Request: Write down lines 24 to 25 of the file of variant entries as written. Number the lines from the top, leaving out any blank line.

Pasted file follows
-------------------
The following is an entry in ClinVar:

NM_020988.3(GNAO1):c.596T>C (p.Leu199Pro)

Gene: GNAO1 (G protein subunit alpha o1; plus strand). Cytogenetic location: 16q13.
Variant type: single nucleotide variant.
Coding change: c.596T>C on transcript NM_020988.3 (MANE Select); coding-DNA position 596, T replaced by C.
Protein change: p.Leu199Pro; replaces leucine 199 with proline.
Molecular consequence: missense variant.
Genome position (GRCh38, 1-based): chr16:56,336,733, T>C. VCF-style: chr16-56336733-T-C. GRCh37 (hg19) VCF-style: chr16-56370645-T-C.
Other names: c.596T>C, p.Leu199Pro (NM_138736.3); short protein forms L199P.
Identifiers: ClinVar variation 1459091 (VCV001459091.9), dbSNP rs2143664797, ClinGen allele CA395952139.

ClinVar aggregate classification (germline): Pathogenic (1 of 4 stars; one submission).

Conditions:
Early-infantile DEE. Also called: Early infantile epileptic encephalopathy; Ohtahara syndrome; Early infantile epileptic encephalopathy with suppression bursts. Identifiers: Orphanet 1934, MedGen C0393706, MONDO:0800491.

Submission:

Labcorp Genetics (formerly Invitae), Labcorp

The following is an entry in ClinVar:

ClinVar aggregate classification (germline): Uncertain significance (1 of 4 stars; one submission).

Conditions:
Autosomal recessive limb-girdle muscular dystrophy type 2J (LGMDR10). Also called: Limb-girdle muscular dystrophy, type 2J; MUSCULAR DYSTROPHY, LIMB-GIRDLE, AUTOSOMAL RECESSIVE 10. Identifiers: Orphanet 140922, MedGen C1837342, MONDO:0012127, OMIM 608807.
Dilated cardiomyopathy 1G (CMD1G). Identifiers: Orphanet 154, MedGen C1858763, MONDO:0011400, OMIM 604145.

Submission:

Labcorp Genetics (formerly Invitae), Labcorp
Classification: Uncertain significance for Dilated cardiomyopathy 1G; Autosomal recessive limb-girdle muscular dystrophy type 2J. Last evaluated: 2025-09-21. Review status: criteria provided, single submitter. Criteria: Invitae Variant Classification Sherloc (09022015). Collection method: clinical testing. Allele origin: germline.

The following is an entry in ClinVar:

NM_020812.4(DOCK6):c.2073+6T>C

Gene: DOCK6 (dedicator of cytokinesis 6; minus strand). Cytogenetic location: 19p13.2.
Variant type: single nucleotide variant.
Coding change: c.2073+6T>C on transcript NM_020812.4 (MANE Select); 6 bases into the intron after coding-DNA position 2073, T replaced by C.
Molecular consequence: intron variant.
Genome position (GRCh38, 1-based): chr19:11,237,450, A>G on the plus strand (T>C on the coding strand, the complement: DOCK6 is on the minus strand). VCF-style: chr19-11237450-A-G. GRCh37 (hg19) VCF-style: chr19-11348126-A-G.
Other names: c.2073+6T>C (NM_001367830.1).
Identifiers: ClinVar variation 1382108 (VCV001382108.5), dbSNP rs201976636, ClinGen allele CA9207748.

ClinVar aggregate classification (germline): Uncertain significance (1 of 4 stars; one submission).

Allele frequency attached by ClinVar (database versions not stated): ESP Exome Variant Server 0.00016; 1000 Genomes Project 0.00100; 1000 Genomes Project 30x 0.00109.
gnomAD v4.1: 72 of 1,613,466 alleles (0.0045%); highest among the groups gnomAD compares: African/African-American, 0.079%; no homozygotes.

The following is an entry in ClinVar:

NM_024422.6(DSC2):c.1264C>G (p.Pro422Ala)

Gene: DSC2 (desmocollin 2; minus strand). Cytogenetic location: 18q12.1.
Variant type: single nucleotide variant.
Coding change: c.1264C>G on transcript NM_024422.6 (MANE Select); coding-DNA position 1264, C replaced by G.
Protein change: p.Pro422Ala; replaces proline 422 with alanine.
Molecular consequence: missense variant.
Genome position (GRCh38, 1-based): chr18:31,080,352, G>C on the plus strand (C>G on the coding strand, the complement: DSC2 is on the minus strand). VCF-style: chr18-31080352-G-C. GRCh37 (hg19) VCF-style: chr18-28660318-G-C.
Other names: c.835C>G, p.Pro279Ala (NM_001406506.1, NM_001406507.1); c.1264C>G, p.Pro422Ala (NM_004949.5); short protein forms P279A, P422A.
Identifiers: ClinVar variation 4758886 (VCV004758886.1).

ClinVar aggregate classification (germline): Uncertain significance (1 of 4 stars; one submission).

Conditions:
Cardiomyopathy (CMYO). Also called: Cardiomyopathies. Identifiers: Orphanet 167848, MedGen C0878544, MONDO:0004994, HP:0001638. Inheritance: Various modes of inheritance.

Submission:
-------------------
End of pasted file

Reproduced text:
The following is an entry in ClinVar:

NM_020812.4(DOCK6):c.2073+6T>C